30 years is a long time to wait for a bit of fan service. OK, 88 minutes of fan service, but I think you get the meaning. The long-gestating, often-promised third entry in the Bill & Ted franchise — Bill & Ted Face the Music — is finally here. And it’s…fine. It’s fine. Everything is fine. (If I keep saying that, it makes it true, right?)
It’s been three decades since Bill (Alex Winter) & Ted’s (Keanu Reeves) triumphant concert at the end of their Bogus Journey, and the glory days of their band Wyld Stallyns are far behind them. Even worse, they still haven’t released the song that’s going to unite the world and usher in a futuristic utopia. This is a problem that must be rectified quickly. Like, within the next 77 minutes. Bill & Ted are informed by a messenger from the future that time and reality are starting to fold in on itself, and it’s up to them to come up with a song to stop it by uniting the world.
But Bill & Ted aren’t entirely alone in this adventure. While the duo scours their own future for a point where they’ve written the song so they can take it back with them, their daughters Thea (Samara Weaving) and Billie (Brigette Lundy-Payne) do their own time-hopping to collect history’s most talented musicians for a most excellent back-up band. Allegedly wacky hijinks ensue.
OK, let me just start off by saying that I don’t want to seem like I’m coming down too hard on the film. It’s charming, it’s honestly fun, and it’s not a bad way to spend an evening. The soundtrack is killer. And if you’re a fan of the original films as I am, it’s just pretty damn cool to see Bill & Ted in action again.
However, I can’t stress enough that 30 years is a very, very long time to wait for the loose, unfocused, occasionally messy film we got. There is a lot going on in the film’s short runtime, and nearly every plot thread feels truncated and unexplored. Some just get dropped unceremoniously, while others get a wholly anti-climactic resolution. There’s no real, solid antagonist and even the main threat, that of reality imploding in on itself, never really seems that heavy or important. Even for a film that’s billed as a comedy, that seems like a major oversight.
That brings me to the next point. The comedy. It’s just…not really there. There are plenty of highly amusing moments, a few of which are even laugh-out-loud-worthy. The opening scene sets a high bar, with a washed-up Bill & Ted debuting their latest attempt at a song to unite the world, a chaotic and pretentious prog-rock miasma involving a theremin, throat singing, and electronic drums. Being played at a wedding. For Ted’s younger brother and Missy, who was Bill’s stepmom before she was Ted’s stepmom. The longer the scene goes on, the more uncomfortably hilarious it becomes.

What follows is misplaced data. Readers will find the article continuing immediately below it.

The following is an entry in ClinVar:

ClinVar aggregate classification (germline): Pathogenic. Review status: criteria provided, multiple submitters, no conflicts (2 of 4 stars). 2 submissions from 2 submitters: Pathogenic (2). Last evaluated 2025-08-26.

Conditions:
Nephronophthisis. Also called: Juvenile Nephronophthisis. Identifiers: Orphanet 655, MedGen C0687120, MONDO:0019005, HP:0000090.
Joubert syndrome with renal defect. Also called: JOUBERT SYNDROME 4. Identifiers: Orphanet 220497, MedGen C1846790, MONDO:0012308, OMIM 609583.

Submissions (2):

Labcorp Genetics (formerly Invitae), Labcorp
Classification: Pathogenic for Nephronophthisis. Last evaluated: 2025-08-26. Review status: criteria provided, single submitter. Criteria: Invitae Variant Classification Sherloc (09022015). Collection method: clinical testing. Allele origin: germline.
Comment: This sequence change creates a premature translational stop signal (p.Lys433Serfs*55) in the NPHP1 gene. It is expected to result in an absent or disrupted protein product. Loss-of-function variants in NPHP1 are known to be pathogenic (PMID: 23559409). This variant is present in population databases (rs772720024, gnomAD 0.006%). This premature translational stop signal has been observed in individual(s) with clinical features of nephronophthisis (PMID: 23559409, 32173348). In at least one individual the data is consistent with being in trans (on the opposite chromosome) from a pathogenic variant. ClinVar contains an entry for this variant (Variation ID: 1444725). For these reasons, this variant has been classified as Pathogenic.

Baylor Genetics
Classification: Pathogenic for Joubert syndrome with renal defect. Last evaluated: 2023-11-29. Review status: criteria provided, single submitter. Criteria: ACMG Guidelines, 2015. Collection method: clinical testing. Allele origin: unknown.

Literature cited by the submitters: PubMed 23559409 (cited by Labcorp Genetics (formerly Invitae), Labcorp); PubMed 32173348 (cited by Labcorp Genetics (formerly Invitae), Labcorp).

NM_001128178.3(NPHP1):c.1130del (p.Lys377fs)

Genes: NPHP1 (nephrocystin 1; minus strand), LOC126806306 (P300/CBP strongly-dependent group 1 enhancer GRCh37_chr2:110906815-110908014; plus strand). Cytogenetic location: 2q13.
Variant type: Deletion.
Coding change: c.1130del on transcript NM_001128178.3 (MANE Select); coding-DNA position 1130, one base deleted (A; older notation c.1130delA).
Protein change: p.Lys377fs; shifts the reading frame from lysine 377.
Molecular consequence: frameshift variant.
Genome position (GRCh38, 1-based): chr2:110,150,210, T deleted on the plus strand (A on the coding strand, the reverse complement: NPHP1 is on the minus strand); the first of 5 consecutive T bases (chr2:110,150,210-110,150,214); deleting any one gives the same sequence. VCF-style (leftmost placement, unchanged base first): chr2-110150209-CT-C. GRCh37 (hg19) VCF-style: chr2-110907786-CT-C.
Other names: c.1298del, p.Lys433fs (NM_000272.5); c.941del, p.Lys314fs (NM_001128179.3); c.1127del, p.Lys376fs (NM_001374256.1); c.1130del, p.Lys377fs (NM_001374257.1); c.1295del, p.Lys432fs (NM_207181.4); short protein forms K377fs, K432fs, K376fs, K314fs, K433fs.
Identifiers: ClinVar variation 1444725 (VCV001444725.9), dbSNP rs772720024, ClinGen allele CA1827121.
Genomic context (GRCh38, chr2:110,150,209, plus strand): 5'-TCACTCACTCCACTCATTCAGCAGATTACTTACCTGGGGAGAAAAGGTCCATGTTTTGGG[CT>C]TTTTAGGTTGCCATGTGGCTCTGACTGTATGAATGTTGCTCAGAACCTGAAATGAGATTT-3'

But this is a height the rest of the film rarely reaches or even attempts to. Much of the rest of the humor revolves around Bill & Ted’s relatively nonplussed, surfer/stoner reactions to their increasingly bizarre and dangerous circumstances. Most of which is mirrored by their daughters, who are essentially gender-swapped versions of their fathers but with the Gen-Z music geek bonafides that given them a unique sense of agency and purpose. The vibe both duos exemplify is easy to sync into, but it rarely goes anywhere. It’s more of a pleasant stroll than an exhilarating trip.
What makes the film as enjoyable as it is despite everything is its cast, who uniformly seem like they’re having a great time and are very much into the groove. Alex Winter and Keanu Reeves slip back into Bill & Ted’s skin as if they never left, which is especially impressive in Reeves case. After playing Neo and John Wick, Ted Logan seems almost beneath him, but Reeves’ performance is sincere and endearing. Both actors also do a great job of portraying variations of their characters at different points in their future, from bitter has-beens to muscle-bound convicts.
Samara Weaving and Brigitte Lundy-Payne both perfectly mimic the delivery and chemistry of their cinematic fathers while giving their rapport a unique color and dynamic. As the film switches between the two pairs in their respective stories, it almost seems like we’re getting two Bill & Ted movies in one. As for the rest of the supporting cast, the most notable performance comes from William Sadler, reprising his role as Death from the previous film. Sadler is one of the best parts of the film, effortlessly sympathetic and funny. It’s a shame it takes so long for him to show up, but once he’s there, the film finally comes fully to life (ironically enough).
Bill and Ted Face the Music occupies an interesting duality, being both a welcome piece of entertainment while also being somewhat of a disappointment. It just seems a long time to wait for something that too often feels a little flat and thin. It really comes off as a 10-part web series stitched together to make a feature. It’s low energy but also low commitment, so it’s easy to get into and easy to get entertained by. I just wish there was more to it than the admittedly welcome nostalgia it offers. It isn’t heinous by any stretch of the imagination, but it isn’t truly excellent, either. Sorry, dudes. Wyld Stallyns still rule, though.
FBOTU Score: 6 out of 10 / C+